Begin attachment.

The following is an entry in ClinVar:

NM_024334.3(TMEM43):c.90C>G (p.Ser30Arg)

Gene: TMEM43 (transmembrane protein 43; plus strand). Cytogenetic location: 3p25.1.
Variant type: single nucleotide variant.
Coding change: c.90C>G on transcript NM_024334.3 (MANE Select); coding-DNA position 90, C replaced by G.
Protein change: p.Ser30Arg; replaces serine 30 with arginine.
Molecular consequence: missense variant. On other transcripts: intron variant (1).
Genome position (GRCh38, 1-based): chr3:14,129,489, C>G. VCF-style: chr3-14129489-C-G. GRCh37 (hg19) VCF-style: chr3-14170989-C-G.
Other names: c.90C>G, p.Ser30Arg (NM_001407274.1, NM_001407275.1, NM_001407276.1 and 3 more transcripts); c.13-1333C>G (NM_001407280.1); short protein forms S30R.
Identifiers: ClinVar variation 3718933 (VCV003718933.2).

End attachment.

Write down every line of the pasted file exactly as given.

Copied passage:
The following is an entry in ClinVar:

NM_024334.3(TMEM43):c.90C>G (p.Ser30Arg)

Gene: TMEM43 (transmembrane protein 43; plus strand). Cytogenetic location: 3p25.1.
Variant type: single nucleotide variant.
Coding change: c.90C>G on transcript NM_024334.3 (MANE Select); coding-DNA position 90, C replaced by G.
Protein change: p.Ser30Arg; replaces serine 30 with arginine.
Molecular consequence: missense variant. On other transcripts: intron variant (1).
Genome position (GRCh38, 1-based): chr3:14,129,489, C>G. VCF-style: chr3-14129489-C-G. GRCh37 (hg19) VCF-style: chr3-14170989-C-G.
Other names: c.90C>G, p.Ser30Arg (NM_001407274.1, NM_001407275.1, NM_001407276.1 and 3 more transcripts); c.13-1333C>G (NM_001407280.1); short protein forms S30R.
Identifiers: ClinVar variation 3718933 (VCV003718933.2).